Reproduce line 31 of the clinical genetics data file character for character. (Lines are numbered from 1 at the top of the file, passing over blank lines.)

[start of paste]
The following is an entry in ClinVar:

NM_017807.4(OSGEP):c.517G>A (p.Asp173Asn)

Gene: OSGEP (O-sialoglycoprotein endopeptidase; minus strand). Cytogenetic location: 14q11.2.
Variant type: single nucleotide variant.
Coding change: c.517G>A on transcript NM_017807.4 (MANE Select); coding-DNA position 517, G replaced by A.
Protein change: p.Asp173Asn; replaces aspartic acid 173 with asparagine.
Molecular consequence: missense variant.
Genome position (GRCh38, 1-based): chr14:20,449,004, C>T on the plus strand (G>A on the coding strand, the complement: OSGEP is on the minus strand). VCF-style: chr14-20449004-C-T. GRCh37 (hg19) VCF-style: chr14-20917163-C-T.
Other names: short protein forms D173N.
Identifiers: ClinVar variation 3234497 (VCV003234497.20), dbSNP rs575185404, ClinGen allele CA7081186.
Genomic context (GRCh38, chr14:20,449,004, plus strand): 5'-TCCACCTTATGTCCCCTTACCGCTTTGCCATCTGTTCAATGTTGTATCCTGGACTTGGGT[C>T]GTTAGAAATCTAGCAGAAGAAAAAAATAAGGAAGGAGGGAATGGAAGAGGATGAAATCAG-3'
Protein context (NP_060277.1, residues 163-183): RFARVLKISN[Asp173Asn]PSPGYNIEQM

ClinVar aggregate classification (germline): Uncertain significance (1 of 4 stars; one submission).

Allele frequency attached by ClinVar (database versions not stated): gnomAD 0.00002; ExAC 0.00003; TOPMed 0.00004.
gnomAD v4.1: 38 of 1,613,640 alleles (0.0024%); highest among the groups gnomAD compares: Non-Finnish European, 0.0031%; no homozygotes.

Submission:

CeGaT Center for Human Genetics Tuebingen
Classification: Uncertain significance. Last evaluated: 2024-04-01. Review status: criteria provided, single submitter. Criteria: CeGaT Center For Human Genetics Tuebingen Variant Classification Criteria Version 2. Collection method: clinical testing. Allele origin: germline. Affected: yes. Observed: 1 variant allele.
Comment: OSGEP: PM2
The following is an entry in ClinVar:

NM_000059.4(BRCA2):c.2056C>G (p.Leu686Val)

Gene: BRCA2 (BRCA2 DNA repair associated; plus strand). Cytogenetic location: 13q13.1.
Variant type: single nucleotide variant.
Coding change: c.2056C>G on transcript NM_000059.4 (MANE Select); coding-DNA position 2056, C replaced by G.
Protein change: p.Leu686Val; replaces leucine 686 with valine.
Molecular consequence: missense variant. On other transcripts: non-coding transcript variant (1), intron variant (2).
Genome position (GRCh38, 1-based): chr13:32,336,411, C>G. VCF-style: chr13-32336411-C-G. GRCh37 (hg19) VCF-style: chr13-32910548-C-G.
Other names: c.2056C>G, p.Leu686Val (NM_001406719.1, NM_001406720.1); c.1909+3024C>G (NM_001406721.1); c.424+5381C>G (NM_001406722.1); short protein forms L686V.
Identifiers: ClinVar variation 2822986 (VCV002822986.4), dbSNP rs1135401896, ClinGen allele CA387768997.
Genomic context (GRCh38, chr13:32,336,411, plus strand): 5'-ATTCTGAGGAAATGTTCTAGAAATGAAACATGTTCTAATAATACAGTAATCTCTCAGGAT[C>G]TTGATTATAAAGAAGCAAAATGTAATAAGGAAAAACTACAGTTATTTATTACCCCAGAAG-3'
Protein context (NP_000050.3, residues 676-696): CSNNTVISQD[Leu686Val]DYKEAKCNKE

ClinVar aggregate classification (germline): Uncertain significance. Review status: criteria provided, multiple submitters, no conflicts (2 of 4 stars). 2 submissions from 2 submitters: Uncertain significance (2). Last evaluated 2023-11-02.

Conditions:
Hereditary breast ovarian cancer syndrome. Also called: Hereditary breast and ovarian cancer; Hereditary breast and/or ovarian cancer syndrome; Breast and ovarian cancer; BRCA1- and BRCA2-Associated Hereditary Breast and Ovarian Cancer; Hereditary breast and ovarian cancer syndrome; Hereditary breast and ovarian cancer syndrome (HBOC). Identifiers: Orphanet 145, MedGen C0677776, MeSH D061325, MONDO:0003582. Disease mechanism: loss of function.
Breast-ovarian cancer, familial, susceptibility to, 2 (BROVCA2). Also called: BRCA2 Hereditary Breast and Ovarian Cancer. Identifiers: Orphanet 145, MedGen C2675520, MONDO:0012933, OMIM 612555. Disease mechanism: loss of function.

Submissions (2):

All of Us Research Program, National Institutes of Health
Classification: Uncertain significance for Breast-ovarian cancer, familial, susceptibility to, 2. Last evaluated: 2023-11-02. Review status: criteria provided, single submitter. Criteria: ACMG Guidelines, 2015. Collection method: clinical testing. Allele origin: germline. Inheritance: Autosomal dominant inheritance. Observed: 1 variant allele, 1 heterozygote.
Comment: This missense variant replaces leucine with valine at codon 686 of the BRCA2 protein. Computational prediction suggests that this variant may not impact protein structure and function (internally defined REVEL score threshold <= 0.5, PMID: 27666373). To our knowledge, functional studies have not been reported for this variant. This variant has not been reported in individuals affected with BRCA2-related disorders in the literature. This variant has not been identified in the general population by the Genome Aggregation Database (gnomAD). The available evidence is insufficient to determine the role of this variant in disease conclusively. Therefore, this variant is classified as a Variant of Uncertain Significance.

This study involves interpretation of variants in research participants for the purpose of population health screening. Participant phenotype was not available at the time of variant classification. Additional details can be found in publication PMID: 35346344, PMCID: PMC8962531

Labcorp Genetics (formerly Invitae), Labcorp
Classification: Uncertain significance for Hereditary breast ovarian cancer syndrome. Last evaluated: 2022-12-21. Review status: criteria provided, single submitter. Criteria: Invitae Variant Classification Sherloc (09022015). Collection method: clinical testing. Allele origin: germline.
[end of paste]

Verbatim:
Protein context (NP_000050.3, residues 676-696): CSNNTVISQD[Leu686Val]DYKEAKCNKE